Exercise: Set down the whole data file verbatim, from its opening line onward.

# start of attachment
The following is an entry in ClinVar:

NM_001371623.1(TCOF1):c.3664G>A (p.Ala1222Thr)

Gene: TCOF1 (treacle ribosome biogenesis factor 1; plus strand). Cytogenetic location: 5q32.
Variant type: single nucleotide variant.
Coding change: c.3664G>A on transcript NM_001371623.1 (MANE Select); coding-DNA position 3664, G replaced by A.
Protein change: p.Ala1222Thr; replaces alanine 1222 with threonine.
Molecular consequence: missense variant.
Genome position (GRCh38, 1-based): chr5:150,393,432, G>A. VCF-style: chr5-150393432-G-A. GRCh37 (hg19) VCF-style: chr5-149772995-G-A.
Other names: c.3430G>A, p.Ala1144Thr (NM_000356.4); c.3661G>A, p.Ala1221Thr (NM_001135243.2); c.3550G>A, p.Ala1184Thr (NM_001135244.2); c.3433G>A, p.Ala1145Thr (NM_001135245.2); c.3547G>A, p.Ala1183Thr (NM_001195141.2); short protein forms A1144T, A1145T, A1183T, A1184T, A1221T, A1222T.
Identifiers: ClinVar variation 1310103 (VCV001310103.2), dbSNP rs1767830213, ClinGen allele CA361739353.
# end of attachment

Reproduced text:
The following is an entry in ClinVar:

NM_001371623.1(TCOF1):c.3664G>A (p.Ala1222Thr)

Gene: TCOF1 (treacle ribosome biogenesis factor 1; plus strand). Cytogenetic location: 5q32.
Variant type: single nucleotide variant.
Coding change: c.3664G>A on transcript NM_001371623.1 (MANE Select); coding-DNA position 3664, G replaced by A.
Protein change: p.Ala1222Thr; replaces alanine 1222 with threonine.
Molecular consequence: missense variant.
Genome position (GRCh38, 1-based): chr5:150,393,432, G>A. VCF-style: chr5-150393432-G-A. GRCh37 (hg19) VCF-style: chr5-149772995-G-A.
Other names: c.3430G>A, p.Ala1144Thr (NM_000356.4); c.3661G>A, p.Ala1221Thr (NM_001135243.2); c.3550G>A, p.Ala1184Thr (NM_001135244.2); c.3433G>A, p.Ala1145Thr (NM_001135245.2); c.3547G>A, p.Ala1183Thr (NM_001195141.2); short protein forms A1144T, A1145T, A1183T, A1184T, A1221T, A1222T.
Identifiers: ClinVar variation 1310103 (VCV001310103.2), dbSNP rs1767830213, ClinGen allele CA361739353.